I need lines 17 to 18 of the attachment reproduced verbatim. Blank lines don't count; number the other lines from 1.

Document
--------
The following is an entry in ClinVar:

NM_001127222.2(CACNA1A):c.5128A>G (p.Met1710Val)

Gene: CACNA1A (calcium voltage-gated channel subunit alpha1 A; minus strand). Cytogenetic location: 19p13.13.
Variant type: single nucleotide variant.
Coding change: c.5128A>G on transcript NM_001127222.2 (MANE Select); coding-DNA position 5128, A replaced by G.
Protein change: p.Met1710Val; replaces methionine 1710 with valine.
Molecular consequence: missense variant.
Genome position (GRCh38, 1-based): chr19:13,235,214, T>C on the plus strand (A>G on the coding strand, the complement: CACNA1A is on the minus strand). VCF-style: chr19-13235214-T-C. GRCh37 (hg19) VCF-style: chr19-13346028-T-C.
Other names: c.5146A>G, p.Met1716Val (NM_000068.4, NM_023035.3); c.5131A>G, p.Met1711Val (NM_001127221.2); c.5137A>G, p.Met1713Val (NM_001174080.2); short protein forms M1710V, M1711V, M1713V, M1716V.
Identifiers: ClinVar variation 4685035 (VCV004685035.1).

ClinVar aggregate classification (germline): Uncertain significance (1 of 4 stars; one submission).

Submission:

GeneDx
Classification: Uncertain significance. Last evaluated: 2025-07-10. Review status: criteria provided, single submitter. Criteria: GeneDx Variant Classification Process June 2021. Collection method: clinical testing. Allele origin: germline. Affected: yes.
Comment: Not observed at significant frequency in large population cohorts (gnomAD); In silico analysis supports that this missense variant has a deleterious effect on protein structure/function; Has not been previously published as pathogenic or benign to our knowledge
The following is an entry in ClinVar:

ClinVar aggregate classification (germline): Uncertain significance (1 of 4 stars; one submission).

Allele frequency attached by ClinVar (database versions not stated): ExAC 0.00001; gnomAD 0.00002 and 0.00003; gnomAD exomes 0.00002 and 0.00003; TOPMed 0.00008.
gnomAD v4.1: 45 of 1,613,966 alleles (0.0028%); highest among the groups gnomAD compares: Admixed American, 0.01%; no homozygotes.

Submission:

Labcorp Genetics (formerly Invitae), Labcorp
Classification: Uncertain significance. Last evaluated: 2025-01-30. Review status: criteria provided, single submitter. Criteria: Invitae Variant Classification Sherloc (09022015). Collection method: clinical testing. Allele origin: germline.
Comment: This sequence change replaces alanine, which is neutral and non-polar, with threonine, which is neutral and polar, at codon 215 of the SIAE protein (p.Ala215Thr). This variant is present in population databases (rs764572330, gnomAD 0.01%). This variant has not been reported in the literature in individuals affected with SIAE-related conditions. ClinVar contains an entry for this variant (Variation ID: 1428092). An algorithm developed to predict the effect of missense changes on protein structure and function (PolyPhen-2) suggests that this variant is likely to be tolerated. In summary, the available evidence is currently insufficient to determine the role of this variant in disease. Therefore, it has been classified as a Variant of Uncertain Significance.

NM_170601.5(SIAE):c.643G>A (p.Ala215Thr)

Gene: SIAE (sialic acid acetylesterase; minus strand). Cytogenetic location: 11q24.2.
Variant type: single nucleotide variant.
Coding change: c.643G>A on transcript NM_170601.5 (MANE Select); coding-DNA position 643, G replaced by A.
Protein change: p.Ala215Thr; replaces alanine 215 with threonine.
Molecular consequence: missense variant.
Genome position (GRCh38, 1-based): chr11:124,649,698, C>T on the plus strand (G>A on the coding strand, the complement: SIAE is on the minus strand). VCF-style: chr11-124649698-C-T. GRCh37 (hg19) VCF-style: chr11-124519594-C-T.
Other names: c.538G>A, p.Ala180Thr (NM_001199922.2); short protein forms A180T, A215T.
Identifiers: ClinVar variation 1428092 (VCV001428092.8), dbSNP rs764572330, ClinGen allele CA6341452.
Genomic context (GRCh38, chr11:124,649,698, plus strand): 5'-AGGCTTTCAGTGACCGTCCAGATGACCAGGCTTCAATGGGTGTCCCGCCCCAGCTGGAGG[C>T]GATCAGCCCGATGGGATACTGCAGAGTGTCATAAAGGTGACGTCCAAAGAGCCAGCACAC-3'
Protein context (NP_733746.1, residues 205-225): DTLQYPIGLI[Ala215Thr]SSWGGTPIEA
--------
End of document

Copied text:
ClinVar aggregate classification (germline): Uncertain significance (1 of 4 stars; one submission).

Allele frequency attached by ClinVar (database versions not stated): ExAC 0.00001; gnomAD 0.00002 and 0.00003; gnomAD exomes 0.00002 and 0.00003; TOPMed 0.00008.